Do I Have to Read the Contract?



When you sign up with new recruiters or companies, you have to sign lots of new contracts.

Sometimes, these agreements can span multiple pages. They are always written in a hard-to-understand legal language, and may not be easily digestible. I have seen contracts upwards of 20 pages.

Contracts have to be written this way because recruiting companies need to make sure that the end users will not be harmed in any way.

The answer is yes, you do have to read all contracts before signing – and I mean every contract from NDAs (Non-Disclosure Agreements) to Terms of Service. Furthermore, you must understand some legalese in order to fully comprehend the terms you agree upon. Not reading the contract could harm your business in the long run.

I guess most of this is about trust (or lack thereof). Ideally, the other party should not add anything ‘fishy’ in the fine print, but you never know until you actually read it. Better safe than sorry!
There are certain parts of any contract that should be read with utmost attention.

Areas you should pay attention to:

  • What is the length of time you agree to commit yourself to the agreement/terms set out in the contract
  • Rate (daily vs hourly) and payment terms; a lot of time can pass before you get paid
  • Expenses and methods of reimbursement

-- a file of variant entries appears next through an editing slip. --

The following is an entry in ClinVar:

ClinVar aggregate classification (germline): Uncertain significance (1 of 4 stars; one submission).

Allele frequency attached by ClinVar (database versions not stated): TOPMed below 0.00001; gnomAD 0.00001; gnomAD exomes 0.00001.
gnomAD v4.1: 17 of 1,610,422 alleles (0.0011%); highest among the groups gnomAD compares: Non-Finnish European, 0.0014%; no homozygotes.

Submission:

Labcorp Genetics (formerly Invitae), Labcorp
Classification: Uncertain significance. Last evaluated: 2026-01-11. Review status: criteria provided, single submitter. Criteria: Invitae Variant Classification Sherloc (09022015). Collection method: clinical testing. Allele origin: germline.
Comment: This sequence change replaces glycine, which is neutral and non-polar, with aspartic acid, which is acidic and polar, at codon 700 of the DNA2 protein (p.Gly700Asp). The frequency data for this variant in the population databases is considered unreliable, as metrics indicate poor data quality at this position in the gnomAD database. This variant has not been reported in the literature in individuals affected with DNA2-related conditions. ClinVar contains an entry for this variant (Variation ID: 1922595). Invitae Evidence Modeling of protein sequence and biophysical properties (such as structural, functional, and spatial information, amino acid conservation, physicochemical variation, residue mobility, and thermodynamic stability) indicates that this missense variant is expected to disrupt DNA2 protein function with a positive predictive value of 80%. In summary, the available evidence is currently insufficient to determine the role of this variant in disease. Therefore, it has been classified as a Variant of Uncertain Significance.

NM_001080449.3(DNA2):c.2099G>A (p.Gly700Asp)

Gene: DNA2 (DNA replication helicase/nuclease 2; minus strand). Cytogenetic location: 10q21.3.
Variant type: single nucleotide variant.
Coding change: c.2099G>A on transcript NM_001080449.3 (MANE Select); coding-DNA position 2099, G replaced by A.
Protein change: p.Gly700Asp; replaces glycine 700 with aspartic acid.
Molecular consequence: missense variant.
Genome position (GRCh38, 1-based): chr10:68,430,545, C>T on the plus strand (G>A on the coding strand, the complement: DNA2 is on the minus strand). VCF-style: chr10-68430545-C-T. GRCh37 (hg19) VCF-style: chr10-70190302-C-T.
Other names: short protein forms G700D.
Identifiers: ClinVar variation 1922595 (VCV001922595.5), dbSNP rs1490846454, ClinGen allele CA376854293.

• Travel time
  • How to report worked time and deadlines
  • Liability – how much can you be obligated to pay if you screw something up – I haven’t heard about any such case, but it may be a good thing to have an insurance
  • Who will own the rights to your work – most often, your work will be owned by the client
  • Disputes – where, when, and how will they be handled

Some things may change in case of contract renewals. It would be nice to have a standard followed by everyone to avoid misunderstandings (though most such contracts look alike). I believe that a small fact sheet containing a summary of the contract, payment terms, and liability insurance would also be helpful.

What are your thoughts on this? Do you think contracts could be improved by the use of clearer language, an overall standard format, and a fact sheet containing a brief summary of the terms?

Disclaimer: The information displayed on this website is for general information purposes only. For detailed and accurate advice regarding contracts, service agreements, and liability, you should seek out professional advice.

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